Twenty-seven states have compensation plans for wrongly convicted and incarcerated individuals.  Texas is one of them.  They are also number one in carrying out the death penalty.  If the Anthony Graves case is any indication of the accuracy of convictions in the state, I wonder how many innocent men have gone to their death?

When Graves was released, they made a clerical error on his release papers, so the state of Texas is refusing to the pay the $1.4 million due him in compensation.  Unbelievable.  They should be bringing charges against the overzealous prosecutor that is still claiming he had it right and did nothing wrong.  He said the new prosecutor in the case, who had never lost a death penalty case, was afraid to try the case and lose, after the appellate courts finally granted Graves a new trial.  The real reason:  THERE WAS NOT ONE SCRAP OF EVIDENCE TYING HIM TO THE CRIME!     

So, does this happen often?  You’ve heard of the Innocence Project, right?  If you haven’t you should check it out.  According to the their website, there have been 268 post-conviction DNA exonerations in the US since 1992.  Seventeen of those served time on death row.  The innocent have served an average of 13 years and were an average age of 27 when they were incarcerated.  The good news is this new DNA evidence has found the real criminal in 117 cases.  The bad news is that DNA evidence is possible in less than 5-10% of all cases.

I’ve talked about three cases where convictions were secured by nothing more than the testimony of witnesses that were not in the least reliable.  Most all of the witnesses were plea bargaining, convicted felons testifying with promises from the prosecutors that they would be given better treatment, or shorter sentences, or not prosecute others they were protecting.  This just flat needs to stop.  And remember, all these “witnesses” did was say the individual did it, or overheard them say they did it while in jail awaiting trial.  No other proof whatsoever.  Just their word.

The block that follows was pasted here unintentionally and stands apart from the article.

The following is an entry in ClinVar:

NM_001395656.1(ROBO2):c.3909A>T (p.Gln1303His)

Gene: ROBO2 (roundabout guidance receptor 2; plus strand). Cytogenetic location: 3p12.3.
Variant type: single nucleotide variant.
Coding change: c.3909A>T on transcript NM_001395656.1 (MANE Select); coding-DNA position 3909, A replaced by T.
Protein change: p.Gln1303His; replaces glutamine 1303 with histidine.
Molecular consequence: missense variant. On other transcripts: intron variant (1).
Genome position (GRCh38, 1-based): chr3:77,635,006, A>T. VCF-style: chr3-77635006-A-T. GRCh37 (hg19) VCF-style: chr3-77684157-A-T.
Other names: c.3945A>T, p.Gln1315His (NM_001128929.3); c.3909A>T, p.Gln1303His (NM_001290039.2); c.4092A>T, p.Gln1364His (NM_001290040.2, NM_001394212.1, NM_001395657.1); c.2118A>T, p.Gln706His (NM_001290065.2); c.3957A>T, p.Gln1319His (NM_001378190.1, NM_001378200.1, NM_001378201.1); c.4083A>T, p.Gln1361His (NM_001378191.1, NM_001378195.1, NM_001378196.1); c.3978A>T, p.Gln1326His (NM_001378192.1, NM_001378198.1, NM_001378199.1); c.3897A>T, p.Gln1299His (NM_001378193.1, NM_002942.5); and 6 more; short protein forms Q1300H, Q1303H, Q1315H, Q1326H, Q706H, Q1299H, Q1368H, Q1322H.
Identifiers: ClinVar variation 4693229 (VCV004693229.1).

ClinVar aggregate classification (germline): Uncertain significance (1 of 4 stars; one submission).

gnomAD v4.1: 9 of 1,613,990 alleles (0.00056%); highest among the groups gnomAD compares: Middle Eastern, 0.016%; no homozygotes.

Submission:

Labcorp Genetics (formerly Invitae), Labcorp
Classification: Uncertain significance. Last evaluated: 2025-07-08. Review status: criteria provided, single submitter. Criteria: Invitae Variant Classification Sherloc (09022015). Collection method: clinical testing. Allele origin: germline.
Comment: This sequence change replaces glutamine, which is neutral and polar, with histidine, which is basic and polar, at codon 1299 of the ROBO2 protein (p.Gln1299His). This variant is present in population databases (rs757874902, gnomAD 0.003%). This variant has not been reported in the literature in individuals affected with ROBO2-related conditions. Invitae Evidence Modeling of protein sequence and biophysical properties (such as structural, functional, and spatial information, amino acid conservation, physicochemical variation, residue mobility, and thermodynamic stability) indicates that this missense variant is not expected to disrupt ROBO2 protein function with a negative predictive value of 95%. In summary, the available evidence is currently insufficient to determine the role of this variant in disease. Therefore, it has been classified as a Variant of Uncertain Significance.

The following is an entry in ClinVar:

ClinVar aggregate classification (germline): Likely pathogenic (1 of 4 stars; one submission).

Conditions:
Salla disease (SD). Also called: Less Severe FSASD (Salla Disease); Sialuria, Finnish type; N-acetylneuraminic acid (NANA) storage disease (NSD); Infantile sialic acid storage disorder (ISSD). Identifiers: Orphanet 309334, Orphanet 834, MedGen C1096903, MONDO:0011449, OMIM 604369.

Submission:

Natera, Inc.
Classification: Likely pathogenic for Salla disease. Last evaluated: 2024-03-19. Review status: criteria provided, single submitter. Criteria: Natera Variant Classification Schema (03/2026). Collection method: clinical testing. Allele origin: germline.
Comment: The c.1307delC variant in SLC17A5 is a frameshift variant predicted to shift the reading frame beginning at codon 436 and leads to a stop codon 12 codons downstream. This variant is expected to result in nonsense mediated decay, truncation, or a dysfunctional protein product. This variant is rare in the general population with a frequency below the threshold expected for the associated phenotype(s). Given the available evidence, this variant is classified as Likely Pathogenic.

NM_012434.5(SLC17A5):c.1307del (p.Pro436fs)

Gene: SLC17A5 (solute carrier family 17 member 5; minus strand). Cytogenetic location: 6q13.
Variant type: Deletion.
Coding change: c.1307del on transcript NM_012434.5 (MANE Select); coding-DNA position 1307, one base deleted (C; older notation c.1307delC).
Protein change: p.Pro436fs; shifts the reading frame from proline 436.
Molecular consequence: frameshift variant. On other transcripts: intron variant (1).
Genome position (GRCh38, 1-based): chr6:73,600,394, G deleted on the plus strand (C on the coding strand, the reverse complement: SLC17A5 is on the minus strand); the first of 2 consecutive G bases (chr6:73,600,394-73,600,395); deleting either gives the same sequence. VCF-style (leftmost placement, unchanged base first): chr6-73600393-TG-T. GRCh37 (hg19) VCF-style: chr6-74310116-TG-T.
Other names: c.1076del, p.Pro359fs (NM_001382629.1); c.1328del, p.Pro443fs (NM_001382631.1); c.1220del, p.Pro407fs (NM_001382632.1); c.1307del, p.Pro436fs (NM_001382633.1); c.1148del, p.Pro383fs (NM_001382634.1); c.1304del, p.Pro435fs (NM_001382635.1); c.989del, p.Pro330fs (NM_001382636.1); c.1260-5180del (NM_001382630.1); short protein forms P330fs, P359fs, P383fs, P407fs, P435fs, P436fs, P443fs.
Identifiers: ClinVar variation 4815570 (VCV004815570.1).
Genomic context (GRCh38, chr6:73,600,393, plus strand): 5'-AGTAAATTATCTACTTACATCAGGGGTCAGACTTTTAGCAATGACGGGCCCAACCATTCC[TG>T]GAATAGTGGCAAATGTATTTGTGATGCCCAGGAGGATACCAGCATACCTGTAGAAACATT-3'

Second thing that has to stop is the weight put on the unreliable “eyewitness identification.”  I don’t put 10 cents worth of value on the identification of an eyewitness, and it should be weighted that way by police and, if it leads to trial, by a jury.  There is a very, very limited number of us that can recall someone with the kind of detail the police and prosecutors want to believe.

And lastly, every single second of police interrogation has to be video-taped.  Every single confession must be on tape, not written down by a third-party and signed by the alleged suspect.  Every single possible suspect needs to be investigated as well.  Enough of these prosecutor’s theories.  Get the evidence.  WTF.  Let’s start there.